The Designers and their Selected Artworks from the Museum’s Collection
John Bartlett, a graduate of Harvard and FIT, served as a designer for Willi Smith and Ronaldus Shamask before launching his own line. Best known for a style embracing rugged American authenticity, Bartlett selected a late 19th-century carved figure of a man (in a green shirt and white suspenders) as a source of inspiration for his ensemble on view.
Michael Bastian is an American menswear designer based in New York. Founded in 2006, his line has generated much enthusiasm and excitement on the menswear scene, culminating in his being awarded the CFDA Menswear Designer of the year award in 2011. His one-of-akind work will be shown with late 19th-century tenth-anniversary tin (a man's top hat and eyeglasses along with a lady's bonnet with curls and slippers) and the monumental Angel Gabriel Weathervane (c. 1840), a signature piece of the American Folk Art Museum.
Chadwick Bell is a luxury womens ready-to-wear brand founded by designer Chadwick Bell and his partner Vanessa Webster. Designed for a worldly, modern woman, each collection begins with an art-related theme and blends dual ideas to create timeless luxury pieces. Bell selected a 19th century whitework quilt as a point of departure for his couture on view.
Creatures of the Wind is the partnership of Shane Gabier and Christopher Peters. Gabier worked as a design assistant and pattern cutter and is currently a full-time professor at the School of the Art Institute of Chicago. Peters was formerly a studio assistant to artist and designer Nick Cave. Their couture on view is influenced by a Eugene Von Bruenchenhein (1910—1983) portrait (pseudo-“girlie” or pin-up) of his wife, Marie.
Gary Graham is a graduate of the School of the Art Institute of Chicago. He brings a background in costume and textile design to his collections, which have included historical references to the American Dust Bowl and Romani (gypsy) culture, among others. His ensemble will reflect his fascination with a 19th century woven coverlet.
Catherine Malandrino worked at many distinguished European houses before coming to New York, where she re-launched the Diane von Furstenberg collection before establishing her own label. She selected an early 20th-century decorative papercut with Odd Fellows symbols as a source of inspiration for her couture presentation.
Bibhu Mohapatra is chiefly inspired by his love of sumptuous Indian fabrics, vibrant colors, and the crafts of India, where he was born. His couture piece draws inspiration from a sailor’s early (1873-1910) book of tattoo patterns. A result of solitude, the sailor’s imagination and longing for his love conjure a beauty from the sea.
NotEqual is the design enterprise of Fabio Costa, a former Project Runway contestant, who merges the feminine and masculine in genderless looks through a measuring and patternmaking system based on the golden ratio. Costa is inspired by a sculptural (relief) work in the Museum’s collection titled “Sacred Heart of Jesus,” (c. 1900), and a whitework quilt.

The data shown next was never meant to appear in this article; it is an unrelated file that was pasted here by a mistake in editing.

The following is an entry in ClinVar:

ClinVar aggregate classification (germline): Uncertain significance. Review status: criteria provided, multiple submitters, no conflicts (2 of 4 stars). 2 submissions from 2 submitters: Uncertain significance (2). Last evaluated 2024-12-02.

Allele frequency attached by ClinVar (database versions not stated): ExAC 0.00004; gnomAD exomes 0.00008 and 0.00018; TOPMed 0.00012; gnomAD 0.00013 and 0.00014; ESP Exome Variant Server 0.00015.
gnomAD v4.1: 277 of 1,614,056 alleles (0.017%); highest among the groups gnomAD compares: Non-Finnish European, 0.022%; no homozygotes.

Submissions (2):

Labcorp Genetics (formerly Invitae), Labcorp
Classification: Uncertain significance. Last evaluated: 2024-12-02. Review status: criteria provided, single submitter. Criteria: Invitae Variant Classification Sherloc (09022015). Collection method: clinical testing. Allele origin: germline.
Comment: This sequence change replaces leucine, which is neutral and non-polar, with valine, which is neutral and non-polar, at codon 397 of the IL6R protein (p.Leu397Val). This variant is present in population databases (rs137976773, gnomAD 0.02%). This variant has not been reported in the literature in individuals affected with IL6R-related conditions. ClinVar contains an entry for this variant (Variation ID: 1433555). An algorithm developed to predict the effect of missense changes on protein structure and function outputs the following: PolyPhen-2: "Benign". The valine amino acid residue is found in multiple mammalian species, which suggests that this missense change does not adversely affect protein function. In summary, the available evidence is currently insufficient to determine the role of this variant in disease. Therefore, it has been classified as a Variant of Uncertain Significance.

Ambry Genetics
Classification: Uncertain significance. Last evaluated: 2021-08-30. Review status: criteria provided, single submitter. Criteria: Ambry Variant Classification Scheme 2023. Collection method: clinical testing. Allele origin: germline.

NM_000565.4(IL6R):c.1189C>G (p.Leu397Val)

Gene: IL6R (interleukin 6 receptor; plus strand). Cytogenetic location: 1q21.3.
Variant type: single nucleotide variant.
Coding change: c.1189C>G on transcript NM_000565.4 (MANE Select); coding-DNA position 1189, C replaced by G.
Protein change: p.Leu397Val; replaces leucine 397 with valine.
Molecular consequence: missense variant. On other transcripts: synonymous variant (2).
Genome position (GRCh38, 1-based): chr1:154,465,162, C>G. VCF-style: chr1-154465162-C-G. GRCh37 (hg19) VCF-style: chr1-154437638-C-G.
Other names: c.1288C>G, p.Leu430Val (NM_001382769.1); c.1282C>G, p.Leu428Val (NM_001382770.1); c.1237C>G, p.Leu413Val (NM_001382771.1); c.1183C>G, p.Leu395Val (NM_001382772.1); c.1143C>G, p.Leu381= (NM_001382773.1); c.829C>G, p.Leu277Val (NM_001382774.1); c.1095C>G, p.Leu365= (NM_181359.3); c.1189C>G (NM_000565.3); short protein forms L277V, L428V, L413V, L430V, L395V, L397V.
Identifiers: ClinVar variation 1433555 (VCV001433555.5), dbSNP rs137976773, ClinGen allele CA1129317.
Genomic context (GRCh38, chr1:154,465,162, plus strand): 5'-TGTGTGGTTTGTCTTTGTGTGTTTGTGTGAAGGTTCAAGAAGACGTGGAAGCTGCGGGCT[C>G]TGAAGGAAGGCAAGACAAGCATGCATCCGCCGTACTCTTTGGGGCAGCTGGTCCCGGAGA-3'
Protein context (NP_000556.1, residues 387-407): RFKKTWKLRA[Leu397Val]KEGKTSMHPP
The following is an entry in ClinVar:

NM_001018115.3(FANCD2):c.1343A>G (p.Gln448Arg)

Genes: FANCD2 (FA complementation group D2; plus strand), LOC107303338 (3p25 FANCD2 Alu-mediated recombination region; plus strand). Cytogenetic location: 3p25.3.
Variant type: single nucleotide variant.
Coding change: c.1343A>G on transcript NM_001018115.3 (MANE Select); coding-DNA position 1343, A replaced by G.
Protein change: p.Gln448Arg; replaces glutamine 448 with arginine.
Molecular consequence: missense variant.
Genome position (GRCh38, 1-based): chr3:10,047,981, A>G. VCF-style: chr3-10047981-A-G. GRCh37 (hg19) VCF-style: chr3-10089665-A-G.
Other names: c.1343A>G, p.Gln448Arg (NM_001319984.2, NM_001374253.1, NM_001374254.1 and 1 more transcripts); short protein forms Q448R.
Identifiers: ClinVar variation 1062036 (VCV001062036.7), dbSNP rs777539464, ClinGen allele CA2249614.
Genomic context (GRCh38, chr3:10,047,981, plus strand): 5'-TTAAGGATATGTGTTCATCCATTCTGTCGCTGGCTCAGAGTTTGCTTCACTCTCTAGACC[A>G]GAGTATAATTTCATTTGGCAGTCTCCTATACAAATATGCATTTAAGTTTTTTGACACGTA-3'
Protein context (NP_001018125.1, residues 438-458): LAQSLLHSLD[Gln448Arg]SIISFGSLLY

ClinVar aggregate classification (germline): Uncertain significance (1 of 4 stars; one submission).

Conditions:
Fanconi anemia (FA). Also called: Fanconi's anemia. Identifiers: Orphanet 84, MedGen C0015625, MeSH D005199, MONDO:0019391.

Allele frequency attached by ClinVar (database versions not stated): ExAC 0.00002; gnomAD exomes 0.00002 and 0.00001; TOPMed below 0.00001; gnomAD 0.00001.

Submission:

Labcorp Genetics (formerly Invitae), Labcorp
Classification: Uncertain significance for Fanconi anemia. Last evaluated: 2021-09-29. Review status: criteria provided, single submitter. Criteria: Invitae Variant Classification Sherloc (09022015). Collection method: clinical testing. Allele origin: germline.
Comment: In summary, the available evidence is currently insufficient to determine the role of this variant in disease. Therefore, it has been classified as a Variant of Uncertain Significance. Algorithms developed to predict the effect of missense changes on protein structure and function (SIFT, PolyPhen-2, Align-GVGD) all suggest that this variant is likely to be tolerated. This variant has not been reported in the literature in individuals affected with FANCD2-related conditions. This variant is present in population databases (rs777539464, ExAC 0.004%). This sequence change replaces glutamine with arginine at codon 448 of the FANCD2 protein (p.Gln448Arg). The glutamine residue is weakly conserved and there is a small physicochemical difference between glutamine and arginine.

Ronaldus Shamask, “The Architect of Style,” is a New York-based designer whose timeless body of work has evaded trends and inspired generations of designers with its focus on clean lines, cut and color. His couture has been shown in numerous exhibitions, and he has collaborated with Robert Mapplethorpe, Lucinda Childs, Frank Gehry, and Mikhail Baryshnikov, designing costumes and sets. Shamask is inspired by the innocence of the craftsmanship in self-taught artist James Castle's colored pencil drawing of a blue coat.
threeASFOUR is an avant-garde fashion and art collective comprised of three members: Gabriel Asfour, (b. Lebanon), Angela Donhauser (b. Tajikistan), and Adi Gil (b. Israel). Their experimental designs have been collected and showcased by museums around the world. Their unique ensemble is inspired by a 19th century quilt featuring a Friendship Star pattern.
Koos van den Akker, perhaps the most iconic designer included in the exhibition, is worldrenowned for his vibrant, wholly-original collage-like works, which he himself makes. He has influenced countless designers including the late Geoffrey Beene, Nicolas Ghesquiere for Balenciaga, and Marc Jacobs. The ensemble he is creating for the exhibition will be constructed of original fabric he designed and printed, which reproduces five artworks spanning three centuries from the Museum’s collection.
Yeohlee is the label originated by Yeohlee Teng, who has been called “one of the most ingenious makers of clothing today". All of Teng's work is created and Made in NYC. She is an advocate for locally made, zero waste and sustainable practices. The recipient of numerous awards, Teng selected animal figures (“Coyote”, "Snakes" and "Porcupine" with broomstraw bristles as quills) from the Museum’s New Mexican wood carvers collection as her source of inspiration.
Jean Yu gained worldwide cult following amongst top editors, taste makers, and retailers as a designer of high-end, specialty couture. The designer chose “Porcupine,” with broomstraw bristles as quills) from the Museum’s New Mexican wood carvers collection as her source of inspiration for the exhibition.